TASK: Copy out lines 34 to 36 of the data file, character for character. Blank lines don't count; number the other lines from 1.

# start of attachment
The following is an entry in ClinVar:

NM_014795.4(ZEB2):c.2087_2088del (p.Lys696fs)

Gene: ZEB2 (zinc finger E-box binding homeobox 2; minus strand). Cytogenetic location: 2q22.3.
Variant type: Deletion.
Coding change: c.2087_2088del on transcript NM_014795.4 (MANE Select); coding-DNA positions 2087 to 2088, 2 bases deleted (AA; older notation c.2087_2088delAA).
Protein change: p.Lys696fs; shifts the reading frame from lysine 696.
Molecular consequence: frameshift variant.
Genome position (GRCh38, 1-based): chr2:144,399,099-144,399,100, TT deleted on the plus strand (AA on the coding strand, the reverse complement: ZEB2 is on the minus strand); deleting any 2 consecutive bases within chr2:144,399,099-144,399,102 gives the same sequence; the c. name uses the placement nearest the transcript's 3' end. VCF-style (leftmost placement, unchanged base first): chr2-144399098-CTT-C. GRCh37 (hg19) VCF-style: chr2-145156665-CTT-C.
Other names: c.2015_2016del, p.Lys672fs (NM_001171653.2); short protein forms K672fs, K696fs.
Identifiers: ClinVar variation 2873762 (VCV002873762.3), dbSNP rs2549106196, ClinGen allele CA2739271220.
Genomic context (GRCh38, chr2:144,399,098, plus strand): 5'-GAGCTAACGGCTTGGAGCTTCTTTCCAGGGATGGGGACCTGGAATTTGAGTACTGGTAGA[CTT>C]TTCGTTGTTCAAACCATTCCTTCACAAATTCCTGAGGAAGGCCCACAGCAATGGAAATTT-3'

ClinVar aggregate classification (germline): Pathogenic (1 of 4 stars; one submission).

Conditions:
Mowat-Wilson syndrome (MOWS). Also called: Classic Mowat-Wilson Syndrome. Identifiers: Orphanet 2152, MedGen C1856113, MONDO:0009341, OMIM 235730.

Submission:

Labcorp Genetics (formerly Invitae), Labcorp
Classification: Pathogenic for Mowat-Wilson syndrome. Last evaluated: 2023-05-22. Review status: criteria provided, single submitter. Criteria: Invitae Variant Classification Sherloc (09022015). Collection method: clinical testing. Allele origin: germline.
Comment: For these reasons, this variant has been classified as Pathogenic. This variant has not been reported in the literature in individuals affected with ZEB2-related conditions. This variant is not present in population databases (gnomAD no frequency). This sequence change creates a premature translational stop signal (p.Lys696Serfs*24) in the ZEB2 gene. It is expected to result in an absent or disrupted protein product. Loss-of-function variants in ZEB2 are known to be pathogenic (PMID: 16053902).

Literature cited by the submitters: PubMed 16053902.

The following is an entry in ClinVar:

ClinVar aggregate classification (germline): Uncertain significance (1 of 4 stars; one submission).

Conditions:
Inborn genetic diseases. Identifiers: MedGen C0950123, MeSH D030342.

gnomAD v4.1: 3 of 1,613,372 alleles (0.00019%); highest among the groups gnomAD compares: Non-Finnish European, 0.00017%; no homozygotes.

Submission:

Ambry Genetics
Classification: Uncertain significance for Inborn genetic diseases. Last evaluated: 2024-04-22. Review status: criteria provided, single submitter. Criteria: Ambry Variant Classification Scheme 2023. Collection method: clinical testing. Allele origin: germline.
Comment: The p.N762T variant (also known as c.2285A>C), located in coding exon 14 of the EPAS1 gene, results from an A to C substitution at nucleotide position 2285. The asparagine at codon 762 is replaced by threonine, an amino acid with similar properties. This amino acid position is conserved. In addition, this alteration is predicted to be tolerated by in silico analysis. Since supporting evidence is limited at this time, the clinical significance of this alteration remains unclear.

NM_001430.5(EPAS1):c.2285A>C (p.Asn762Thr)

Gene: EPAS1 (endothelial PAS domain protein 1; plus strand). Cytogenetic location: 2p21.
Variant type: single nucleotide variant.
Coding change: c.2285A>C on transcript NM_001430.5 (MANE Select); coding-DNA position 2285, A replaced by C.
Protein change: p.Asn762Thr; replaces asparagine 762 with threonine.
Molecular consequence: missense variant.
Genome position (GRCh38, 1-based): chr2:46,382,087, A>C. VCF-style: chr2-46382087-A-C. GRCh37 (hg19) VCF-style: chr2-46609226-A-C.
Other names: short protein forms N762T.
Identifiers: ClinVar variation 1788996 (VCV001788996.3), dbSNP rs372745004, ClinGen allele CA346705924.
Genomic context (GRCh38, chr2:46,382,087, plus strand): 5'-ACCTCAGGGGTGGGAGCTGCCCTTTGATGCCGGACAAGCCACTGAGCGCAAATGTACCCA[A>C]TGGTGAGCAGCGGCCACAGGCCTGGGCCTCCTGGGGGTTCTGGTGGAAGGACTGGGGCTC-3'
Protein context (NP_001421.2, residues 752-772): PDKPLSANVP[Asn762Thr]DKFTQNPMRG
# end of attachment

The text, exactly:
Molecular consequence: missense variant.
Genome position (GRCh38, 1-based): chr2:46,382,087, A>C. VCF-style: chr2-46382087-A-C. GRCh37 (hg19) VCF-style: chr2-46609226-A-C.
Other names: short protein forms N762T.